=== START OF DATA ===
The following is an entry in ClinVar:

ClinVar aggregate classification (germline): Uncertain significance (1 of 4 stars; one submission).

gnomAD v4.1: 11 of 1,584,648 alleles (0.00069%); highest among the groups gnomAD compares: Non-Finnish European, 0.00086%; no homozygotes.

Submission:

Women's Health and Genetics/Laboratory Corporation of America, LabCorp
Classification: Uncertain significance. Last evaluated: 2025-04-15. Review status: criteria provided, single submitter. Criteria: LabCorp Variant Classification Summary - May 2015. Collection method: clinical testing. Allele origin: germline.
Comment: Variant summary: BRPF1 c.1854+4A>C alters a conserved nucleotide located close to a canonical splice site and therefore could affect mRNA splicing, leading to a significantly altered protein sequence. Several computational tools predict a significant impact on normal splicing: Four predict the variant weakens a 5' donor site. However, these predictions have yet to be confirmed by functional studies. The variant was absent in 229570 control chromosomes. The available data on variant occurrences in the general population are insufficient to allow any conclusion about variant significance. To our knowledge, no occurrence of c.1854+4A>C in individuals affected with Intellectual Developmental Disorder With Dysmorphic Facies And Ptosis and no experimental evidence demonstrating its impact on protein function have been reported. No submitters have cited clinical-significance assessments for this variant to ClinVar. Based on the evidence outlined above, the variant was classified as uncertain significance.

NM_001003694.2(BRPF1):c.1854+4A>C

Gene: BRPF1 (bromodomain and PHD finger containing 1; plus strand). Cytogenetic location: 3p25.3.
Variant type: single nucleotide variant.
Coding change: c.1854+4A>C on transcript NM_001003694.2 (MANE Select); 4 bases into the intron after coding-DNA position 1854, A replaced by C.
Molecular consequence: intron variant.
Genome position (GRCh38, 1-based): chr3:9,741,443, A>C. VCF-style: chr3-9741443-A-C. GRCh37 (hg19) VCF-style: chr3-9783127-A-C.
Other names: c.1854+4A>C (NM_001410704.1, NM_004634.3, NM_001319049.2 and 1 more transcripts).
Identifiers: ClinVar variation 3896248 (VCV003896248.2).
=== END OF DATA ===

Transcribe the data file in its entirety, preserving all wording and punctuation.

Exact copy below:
The following is an entry in ClinVar:

ClinVar aggregate classification (germline): Uncertain significance (1 of 4 stars; one submission).

gnomAD v4.1: 11 of 1,584,648 alleles (0.00069%); highest among the groups gnomAD compares: Non-Finnish European, 0.00086%; no homozygotes.

Submission:

Women's Health and Genetics/Laboratory Corporation of America, LabCorp
Classification: Uncertain significance. Last evaluated: 2025-04-15. Review status: criteria provided, single submitter. Criteria: LabCorp Variant Classification Summary - May 2015. Collection method: clinical testing. Allele origin: germline.
Comment: Variant summary: BRPF1 c.1854+4A>C alters a conserved nucleotide located close to a canonical splice site and therefore could affect mRNA splicing, leading to a significantly altered protein sequence. Several computational tools predict a significant impact on normal splicing: Four predict the variant weakens a 5' donor site. However, these predictions have yet to be confirmed by functional studies. The variant was absent in 229570 control chromosomes. The available data on variant occurrences in the general population are insufficient to allow any conclusion about variant significance. To our knowledge, no occurrence of c.1854+4A>C in individuals affected with Intellectual Developmental Disorder With Dysmorphic Facies And Ptosis and no experimental evidence demonstrating its impact on protein function have been reported. No submitters have cited clinical-significance assessments for this variant to ClinVar. Based on the evidence outlined above, the variant was classified as uncertain significance.

NM_001003694.2(BRPF1):c.1854+4A>C

Gene: BRPF1 (bromodomain and PHD finger containing 1; plus strand). Cytogenetic location: 3p25.3.
Variant type: single nucleotide variant.
Coding change: c.1854+4A>C on transcript NM_001003694.2 (MANE Select); 4 bases into the intron after coding-DNA position 1854, A replaced by C.
Molecular consequence: intron variant.
Genome position (GRCh38, 1-based): chr3:9,741,443, A>C. VCF-style: chr3-9741443-A-C. GRCh37 (hg19) VCF-style: chr3-9783127-A-C.
Other names: c.1854+4A>C (NM_001410704.1, NM_004634.3, NM_001319049.2 and 1 more transcripts).
Identifiers: ClinVar variation 3896248 (VCV003896248.2).